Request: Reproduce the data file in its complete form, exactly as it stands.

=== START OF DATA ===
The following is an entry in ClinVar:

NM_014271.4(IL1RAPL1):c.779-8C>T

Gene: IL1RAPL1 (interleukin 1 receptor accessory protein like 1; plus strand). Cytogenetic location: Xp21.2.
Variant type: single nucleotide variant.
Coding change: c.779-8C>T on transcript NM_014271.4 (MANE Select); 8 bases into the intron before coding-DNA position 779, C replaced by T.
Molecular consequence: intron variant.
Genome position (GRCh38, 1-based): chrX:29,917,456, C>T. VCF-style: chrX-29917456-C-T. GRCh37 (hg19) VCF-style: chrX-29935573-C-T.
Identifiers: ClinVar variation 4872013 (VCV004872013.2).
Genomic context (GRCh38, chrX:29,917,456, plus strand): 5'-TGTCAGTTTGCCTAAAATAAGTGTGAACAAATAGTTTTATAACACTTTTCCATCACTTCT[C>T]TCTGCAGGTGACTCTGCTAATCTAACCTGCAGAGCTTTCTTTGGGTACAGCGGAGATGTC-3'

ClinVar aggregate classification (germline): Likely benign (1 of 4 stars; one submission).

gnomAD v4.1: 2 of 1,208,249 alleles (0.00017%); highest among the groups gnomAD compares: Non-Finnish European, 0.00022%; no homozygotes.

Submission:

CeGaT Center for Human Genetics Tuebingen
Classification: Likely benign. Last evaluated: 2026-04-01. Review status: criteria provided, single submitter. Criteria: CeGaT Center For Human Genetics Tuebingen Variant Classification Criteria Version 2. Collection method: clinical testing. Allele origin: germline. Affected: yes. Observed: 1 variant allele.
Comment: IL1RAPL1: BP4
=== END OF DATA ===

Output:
The following is an entry in ClinVar:

NM_014271.4(IL1RAPL1):c.779-8C>T

Gene: IL1RAPL1 (interleukin 1 receptor accessory protein like 1; plus strand). Cytogenetic location: Xp21.2.
Variant type: single nucleotide variant.
Coding change: c.779-8C>T on transcript NM_014271.4 (MANE Select); 8 bases into the intron before coding-DNA position 779, C replaced by T.
Molecular consequence: intron variant.
Genome position (GRCh38, 1-based): chrX:29,917,456, C>T. VCF-style: chrX-29917456-C-T. GRCh37 (hg19) VCF-style: chrX-29935573-C-T.
Identifiers: ClinVar variation 4872013 (VCV004872013.2).
Genomic context (GRCh38, chrX:29,917,456, plus strand): 5'-TGTCAGTTTGCCTAAAATAAGTGTGAACAAATAGTTTTATAACACTTTTCCATCACTTCT[C>T]TCTGCAGGTGACTCTGCTAATCTAACCTGCAGAGCTTTCTTTGGGTACAGCGGAGATGTC-3'

ClinVar aggregate classification (germline): Likely benign (1 of 4 stars; one submission).

gnomAD v4.1: 2 of 1,208,249 alleles (0.00017%); highest among the groups gnomAD compares: Non-Finnish European, 0.00022%; no homozygotes.

Submission:

CeGaT Center for Human Genetics Tuebingen
Classification: Likely benign. Last evaluated: 2026-04-01. Review status: criteria provided, single submitter. Criteria: CeGaT Center For Human Genetics Tuebingen Variant Classification Criteria Version 2. Collection method: clinical testing. Allele origin: germline. Affected: yes. Observed: 1 variant allele.
Comment: IL1RAPL1: BP4